Russian trolls persuade unwitting Trump supporters to organize pro-Trump rallies.
As noted in the Special Counsel indictment of 3 Russian entities and 13 Russian nationals, Russian trolls used Facebook and Instagram (owned by Facebook) to organize political rallies during and after the election season, posing as “U.S. grassroots activists who were located in the United States but unable to meet or participate in person.” Business Insider details eight of these, including one, originally reported by the New York Times, in which a group of protesters in Houston rallying against “the threat of radical Islam” was challenged by a group of counter-protestors, both of which were organized by Russians.
A couple of studies illustrate the extent of Facebook’s fake news problem, the scope of which is sort of difficult to overstate.
A Buzzfeed News analysis conducted the week after the election found that “the top-performing fake election news stories on Facebook generated more engagement than the top stories from major news outlets.” In that timespan, the top 20 fake news stories generated about 8.7 million likes, reactions, and comments, while the top 20 real news stories generated just 7.3 million impressions. All but three of the top 20 fake news stories were, significantly, either pro-Trump or anti-Clinton.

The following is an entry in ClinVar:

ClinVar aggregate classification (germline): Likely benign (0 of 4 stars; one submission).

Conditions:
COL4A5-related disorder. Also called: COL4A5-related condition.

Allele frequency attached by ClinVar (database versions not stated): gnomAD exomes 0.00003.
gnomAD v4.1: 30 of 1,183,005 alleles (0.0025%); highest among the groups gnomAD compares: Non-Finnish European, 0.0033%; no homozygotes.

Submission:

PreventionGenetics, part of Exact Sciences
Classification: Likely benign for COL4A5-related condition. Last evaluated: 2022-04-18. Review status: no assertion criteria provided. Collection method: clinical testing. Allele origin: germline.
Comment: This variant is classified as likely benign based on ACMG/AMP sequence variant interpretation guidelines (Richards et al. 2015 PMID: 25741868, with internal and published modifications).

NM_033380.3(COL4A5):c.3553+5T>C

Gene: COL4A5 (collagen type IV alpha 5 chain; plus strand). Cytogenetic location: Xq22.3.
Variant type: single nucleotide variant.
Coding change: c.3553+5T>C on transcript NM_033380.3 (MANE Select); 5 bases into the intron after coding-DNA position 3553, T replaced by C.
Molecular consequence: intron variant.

Other Buzzfeed News analyses found that hyper-partisan Facebook pages were pushing false stories at alarmingly high rates – which is part of the reason why Facebook recently de-emphasized Page posts in its News Feed (in favor of Groups, which can be gamed pretty much the same way, but oh well) – and that much of the fake news was coming from more than 100 pro-Trump sites being run out of Macedonia.